It’s stress test week for European banks and six years on from the continent’s banking crisis, investors will be paying far more attention than usual to the results due out after markets close on Friday.

With 51 banks under the microscope, there’s one country that is set to bear the brunt of the stress-inducing stress tests: Italy.

In note to analysts, Goldman Sachs breaks down the numbers behind the Italian banking saga, where authorities in Brussels and Rome have been at loggerheads over a possible restructuring of the country’s ailing lenders , whose bad loans pile (NPLs, also known as soffrenze) stands at €210bn, writes Mehreen Khan.

Strikingly, Goldman analysts calculate that despite the significant burden the loans place on the domestic financial system, the NPL’s could all be wiped out with the equivalent of just nine months of bond purchases carried out by the European Central Bank.

With the ECB hoovering up €120bn per year of outstanding Italian government bonds as part of its quantitative easing scheme, “by the time QE is over –not sooner than end 2017, on our baseline scenario – around a fifth of Italy’s public debt will be sitting on the Bank of Italy’s balance sheet”, writes Francesco Garzarelli at Goldman.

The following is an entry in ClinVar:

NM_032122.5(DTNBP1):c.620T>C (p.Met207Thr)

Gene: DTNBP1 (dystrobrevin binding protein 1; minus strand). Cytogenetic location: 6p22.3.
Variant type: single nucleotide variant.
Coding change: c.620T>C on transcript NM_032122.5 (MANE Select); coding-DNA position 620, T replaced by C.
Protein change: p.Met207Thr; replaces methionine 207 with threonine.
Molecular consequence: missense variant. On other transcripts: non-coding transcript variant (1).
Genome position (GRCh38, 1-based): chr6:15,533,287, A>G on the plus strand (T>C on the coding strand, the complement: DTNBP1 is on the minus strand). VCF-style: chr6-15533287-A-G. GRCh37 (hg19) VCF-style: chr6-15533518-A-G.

He continues:

Bringing the entire net stock of bad loans onto the government’s balance sheet would be equivalent to 9-months worth of BTP [Italian government bond] purchases by the ECB.

Italy, alongside France, stands out among Euro area countries as the one that has put the least amount of public funds into its banks, close to 0% of GDP. Consider that Germany has injected 8% of GDP, Spain 5% and the UK 7.1%.

And despite the considerable wrangling over the imposition of new “bail-in” laws requiring junior bondholders to take a hit from any possible restructuring, Goldman adds that Italy’s troubles are largely contained to its domestic economy.

“Italians have lent mostly to themselves: the country’s net international investment position is comparatively small”, says Mr Garzarelli.

But the words of relative comfort have provided no succour for Monte dei Paschi shares today, which have suffered their worst one day fall in three weeks, shedding 7.5 per cent.

Italy’s oldest and most troubled lender is set to be the biggest loser from Friday’s stress tests which will reveal the extent of its capital black hole as the government scrambles to find a private sector solution that would avoid triggering the “bail-in” framework.

Elsewhere in the country:

  • Italy’s banking index is down 0.7 per cent
  • Intesa Sanpaolo is down 1.6 per cent
  • Unicredit, Italy’s biggest bank, is down 0.3 per cent

With four days for authorities to come up with a plan to inject capital into Monte dei Paschi, Goldman add that some form of “state intervention is both “likely and, at this late stage, desirable”.

Watch this space.

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